NEW YORK (PRWEB) November 20, 2017
It's a love story begging to be told. Fifteen years ago, U.S. Army Captain Leslie Nicole Smith was placed on what the United States military calls, "imminent death status" as she fought for her life at Walter Reed Military Medical Center in Bethesda, Maryland. Her massive infection was so severe, that her family was told to get her affairs in order and make her funeral arrangements. Little did Leslie know at the time that a golden Labrador mix, named Issac, was waiting to die in an animal shelter. Because of Isaac's behavior problems, he was scheduled to be euthanized; his death was imminent, as well.
Leslie Nicole Smith is one of hundreds of thousands of veterans across the U.S., who have suffered both the physical and invisible wounds of war, and who, because of adopting shelter dogs and cats, have literally turned their lives around. For the veteran, these wounded animals become their lifelines, and for the shelter dogs and cats, they escape their own imminent death status and find a forever home.
Beth Zimmerman, founder and executive director of the nonprofit, Pets for Patriots, knows first-hand the power of the human/animal bond. She left a financially rewarding career as a business strategist because she wanted to do something to help veterans, and at the same time, save shelter cats and dogs from a life of death or prolonged homelessness. "I wanted to find ways to overcome the obstacles of bringing shelter animals and veterans together," Zimmerman said. "Across the country there are veterans who need a new pet friend, and there are millions of animals who are overlooked, undervalued and facing death if they are not adopted. I had to do something to help."
In the new book, "Vets and Pets: Wounded Warriors and the Animals That Help Them Heal," (Skyhorse Publishing, September 2017), authors Dava Guerin and Kevin Ferris, with help from Zimmerman, told fifteen stories about the power of the bonds between veterans and their shelter cats and dogs as well as horses, pot belly pigs and even birds of prey. "It was enlightening to learn how many animals have medical and other issues, and are almost forgotten as they live out their lives in sanctuaries or shelters. But, when you pair them with wounded veterans, there is a special bond that in indescribable. It is a bond that changes both the animals' and the veterans' lives forever," said Guerin.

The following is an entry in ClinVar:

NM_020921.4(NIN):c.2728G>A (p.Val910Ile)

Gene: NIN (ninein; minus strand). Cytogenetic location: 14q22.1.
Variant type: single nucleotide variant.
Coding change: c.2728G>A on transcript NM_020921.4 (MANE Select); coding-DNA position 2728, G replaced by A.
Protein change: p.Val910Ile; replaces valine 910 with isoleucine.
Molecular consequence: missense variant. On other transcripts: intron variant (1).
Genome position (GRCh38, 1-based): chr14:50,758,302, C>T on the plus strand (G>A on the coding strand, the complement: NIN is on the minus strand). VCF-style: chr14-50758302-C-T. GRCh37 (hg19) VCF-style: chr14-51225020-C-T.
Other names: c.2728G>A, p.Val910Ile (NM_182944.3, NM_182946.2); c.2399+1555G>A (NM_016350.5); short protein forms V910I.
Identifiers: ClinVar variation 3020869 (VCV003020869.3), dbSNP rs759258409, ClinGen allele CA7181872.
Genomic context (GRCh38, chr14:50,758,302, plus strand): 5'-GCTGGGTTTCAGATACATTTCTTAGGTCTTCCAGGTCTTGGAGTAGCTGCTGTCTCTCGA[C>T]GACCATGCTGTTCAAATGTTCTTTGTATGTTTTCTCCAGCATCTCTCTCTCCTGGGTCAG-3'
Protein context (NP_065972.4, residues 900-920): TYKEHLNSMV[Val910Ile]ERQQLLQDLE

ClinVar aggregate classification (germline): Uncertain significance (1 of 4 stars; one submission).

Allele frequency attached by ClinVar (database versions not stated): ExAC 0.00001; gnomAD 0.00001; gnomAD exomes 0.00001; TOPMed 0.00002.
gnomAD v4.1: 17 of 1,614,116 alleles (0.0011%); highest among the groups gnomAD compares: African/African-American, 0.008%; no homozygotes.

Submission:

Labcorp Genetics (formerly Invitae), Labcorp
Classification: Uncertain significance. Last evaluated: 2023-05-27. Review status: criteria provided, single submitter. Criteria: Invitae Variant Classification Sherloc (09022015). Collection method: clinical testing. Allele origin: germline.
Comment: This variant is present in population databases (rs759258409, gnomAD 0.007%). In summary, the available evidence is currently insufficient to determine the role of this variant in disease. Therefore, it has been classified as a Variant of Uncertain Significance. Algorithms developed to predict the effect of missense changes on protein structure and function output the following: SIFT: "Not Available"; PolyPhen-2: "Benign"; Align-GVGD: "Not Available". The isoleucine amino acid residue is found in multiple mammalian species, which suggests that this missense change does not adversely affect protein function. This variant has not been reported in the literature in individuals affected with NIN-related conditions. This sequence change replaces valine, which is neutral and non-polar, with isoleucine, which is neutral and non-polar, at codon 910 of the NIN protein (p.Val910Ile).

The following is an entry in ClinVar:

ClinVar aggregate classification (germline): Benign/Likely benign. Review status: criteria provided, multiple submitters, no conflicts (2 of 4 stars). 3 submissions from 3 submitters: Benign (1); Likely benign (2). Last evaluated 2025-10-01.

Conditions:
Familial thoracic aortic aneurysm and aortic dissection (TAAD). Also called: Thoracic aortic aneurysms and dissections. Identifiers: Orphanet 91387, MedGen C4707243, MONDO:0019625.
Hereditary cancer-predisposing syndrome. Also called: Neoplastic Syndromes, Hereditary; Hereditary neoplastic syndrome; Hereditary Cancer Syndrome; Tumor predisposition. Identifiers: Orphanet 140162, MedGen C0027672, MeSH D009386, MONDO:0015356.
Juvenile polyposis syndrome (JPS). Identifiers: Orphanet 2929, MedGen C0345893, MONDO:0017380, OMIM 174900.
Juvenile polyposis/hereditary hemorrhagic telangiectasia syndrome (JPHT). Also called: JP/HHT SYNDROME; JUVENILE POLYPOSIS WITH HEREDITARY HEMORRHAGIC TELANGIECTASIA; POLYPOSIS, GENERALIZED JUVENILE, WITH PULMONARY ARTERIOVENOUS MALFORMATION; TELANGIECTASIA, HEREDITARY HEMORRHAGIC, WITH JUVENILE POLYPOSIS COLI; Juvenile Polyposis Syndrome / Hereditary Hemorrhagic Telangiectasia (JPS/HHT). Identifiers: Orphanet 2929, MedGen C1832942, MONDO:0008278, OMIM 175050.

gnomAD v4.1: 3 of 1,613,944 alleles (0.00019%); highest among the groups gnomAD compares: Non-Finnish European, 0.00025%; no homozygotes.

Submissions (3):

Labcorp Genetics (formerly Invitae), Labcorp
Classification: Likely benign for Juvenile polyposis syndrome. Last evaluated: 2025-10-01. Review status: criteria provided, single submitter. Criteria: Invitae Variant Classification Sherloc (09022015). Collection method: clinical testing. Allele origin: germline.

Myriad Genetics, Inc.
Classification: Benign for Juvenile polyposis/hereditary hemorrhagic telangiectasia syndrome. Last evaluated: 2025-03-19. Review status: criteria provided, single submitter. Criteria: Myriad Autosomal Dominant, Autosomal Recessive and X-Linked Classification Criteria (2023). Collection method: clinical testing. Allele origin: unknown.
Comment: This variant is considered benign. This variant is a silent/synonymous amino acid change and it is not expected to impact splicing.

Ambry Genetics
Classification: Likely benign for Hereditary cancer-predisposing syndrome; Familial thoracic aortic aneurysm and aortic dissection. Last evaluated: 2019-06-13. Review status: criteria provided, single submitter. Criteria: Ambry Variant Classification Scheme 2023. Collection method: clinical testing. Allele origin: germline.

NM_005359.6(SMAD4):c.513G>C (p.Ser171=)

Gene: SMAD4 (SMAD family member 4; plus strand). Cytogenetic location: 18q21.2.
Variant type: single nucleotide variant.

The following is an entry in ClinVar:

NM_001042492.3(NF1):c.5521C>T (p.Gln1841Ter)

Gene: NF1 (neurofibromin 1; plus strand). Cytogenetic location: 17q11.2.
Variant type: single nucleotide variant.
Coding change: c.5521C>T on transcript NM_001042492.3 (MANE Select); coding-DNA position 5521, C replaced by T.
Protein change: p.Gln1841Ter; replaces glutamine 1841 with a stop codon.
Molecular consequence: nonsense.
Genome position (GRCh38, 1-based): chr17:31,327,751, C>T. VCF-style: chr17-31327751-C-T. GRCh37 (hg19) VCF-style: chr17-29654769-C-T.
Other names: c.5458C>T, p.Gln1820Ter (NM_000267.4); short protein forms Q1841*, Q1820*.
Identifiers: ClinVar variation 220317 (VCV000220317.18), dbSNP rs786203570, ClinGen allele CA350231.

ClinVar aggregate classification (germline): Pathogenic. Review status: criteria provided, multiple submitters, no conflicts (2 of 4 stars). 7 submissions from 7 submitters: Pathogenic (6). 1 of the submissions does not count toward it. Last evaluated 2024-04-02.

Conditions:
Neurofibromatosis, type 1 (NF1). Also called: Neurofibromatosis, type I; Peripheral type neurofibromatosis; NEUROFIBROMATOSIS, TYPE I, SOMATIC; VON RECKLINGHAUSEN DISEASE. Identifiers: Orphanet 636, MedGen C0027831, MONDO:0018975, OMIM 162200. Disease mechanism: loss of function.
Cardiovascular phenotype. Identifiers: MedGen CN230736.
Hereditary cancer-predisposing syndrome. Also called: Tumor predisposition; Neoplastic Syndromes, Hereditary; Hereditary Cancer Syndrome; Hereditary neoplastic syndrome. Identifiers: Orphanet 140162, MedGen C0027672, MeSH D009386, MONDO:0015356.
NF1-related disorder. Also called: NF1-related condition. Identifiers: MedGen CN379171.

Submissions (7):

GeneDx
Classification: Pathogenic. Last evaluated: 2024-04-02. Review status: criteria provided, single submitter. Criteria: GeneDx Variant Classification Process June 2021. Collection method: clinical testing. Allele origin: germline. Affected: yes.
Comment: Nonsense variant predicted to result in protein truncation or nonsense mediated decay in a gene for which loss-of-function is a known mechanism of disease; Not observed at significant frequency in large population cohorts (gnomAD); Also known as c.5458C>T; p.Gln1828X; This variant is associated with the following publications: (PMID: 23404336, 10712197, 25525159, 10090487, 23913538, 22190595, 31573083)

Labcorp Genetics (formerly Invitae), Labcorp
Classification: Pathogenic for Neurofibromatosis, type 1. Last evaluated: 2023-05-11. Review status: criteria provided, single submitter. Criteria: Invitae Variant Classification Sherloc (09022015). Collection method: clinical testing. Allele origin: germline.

Take, for example, veterinarian and Army and Air Force veteran, Dr. Shawn Dunn, who through Pets for Patriots was able to adopt, Crixus. She read about this puppy's plight in a Detroit newspaper and had to help. Crixus is a German Shepard pit bull-mix, who was violently shot and left for dead on a Detroit street. Because of the shooting, he had his leg amputated leg, and suffered from major health issues. Dunn knew she would be the perfect adoptive parent. She contacted the Humane Society of Detroit, applied for Crixus's adoption through Pets for Patriots, and today Crixus is healthy, and happily living with Dunn and her family on a sprawling farm in Michigan. "God sent him to me when I needed him the most," Dunn said.
Zimmerman added that there are currently millions of animals waiting to be adopted in shelters across the country. "This holiday season, I hope everyone, not just veterans, will consider adopting a shelter dog or cat. Not only will they be giving an animal a forever home, but they will experience a love like no other," said Zimmerman.
For more information on Pets for Patriots, visit: http://www.petsforpatriots.org. A portion of the proceeds from Vets and Pets will be donated to Pets for Patriots. The book is available on Amazon, Barnes & Noble, Indie books and in retail outlets across the country.
Contact: Mike Campbell, Skyhorse Publishing (212) 643-6816